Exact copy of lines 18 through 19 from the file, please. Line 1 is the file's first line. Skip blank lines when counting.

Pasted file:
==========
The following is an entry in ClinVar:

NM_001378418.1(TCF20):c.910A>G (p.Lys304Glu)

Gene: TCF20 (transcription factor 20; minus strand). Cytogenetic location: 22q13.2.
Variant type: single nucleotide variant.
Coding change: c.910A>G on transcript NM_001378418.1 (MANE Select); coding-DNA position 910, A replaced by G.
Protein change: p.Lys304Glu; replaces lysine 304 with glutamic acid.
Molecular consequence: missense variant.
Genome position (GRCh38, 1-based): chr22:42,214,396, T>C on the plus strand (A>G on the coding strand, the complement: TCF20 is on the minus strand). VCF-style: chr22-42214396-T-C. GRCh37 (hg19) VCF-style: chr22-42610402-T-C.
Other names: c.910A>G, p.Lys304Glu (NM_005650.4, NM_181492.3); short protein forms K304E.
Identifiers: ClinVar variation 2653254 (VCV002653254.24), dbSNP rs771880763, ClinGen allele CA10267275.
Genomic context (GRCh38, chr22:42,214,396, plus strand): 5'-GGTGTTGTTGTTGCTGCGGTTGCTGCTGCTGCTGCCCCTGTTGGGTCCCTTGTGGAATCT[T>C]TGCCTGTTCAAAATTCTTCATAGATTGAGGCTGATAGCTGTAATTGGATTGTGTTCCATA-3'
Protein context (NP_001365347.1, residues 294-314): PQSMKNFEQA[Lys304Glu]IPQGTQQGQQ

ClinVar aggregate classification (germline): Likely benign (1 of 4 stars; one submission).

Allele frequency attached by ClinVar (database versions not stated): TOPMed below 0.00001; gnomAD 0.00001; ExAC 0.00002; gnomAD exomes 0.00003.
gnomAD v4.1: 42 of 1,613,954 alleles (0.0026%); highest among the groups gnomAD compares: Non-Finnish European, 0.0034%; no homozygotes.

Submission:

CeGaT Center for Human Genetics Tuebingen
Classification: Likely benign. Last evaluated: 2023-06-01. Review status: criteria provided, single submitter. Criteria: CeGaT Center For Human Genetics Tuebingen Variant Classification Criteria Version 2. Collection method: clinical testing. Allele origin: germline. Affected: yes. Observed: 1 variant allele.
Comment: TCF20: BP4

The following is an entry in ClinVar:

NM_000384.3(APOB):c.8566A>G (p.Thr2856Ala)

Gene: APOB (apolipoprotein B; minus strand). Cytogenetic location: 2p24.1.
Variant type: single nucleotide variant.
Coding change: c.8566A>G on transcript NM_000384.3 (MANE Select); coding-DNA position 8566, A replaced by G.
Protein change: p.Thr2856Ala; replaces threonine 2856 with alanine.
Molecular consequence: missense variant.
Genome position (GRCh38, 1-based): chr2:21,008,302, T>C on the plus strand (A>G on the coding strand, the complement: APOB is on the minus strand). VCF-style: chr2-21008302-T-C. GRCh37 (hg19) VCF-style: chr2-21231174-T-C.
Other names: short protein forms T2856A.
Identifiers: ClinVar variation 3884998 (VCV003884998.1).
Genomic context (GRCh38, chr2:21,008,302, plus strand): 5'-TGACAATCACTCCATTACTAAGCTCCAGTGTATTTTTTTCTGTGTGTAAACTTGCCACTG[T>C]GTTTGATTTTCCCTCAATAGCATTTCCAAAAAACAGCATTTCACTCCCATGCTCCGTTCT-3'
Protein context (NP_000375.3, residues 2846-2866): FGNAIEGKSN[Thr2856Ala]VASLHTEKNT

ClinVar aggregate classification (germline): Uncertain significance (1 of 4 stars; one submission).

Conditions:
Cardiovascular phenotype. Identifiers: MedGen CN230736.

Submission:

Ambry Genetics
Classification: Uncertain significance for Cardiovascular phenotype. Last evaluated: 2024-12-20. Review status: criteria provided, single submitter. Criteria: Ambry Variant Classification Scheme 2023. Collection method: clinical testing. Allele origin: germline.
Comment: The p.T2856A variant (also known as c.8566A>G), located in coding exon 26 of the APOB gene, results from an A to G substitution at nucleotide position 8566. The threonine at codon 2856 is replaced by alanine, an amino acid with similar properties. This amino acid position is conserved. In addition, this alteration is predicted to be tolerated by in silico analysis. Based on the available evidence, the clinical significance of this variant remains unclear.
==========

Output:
Classification: Likely benign. Last evaluated: 2023-06-01. Review status: criteria provided, single submitter. Criteria: CeGaT Center For Human Genetics Tuebingen Variant Classification Criteria Version 2. Collection method: clinical testing. Allele origin: germline. Affected: yes. Observed: 1 variant allele.
Comment: TCF20: BP4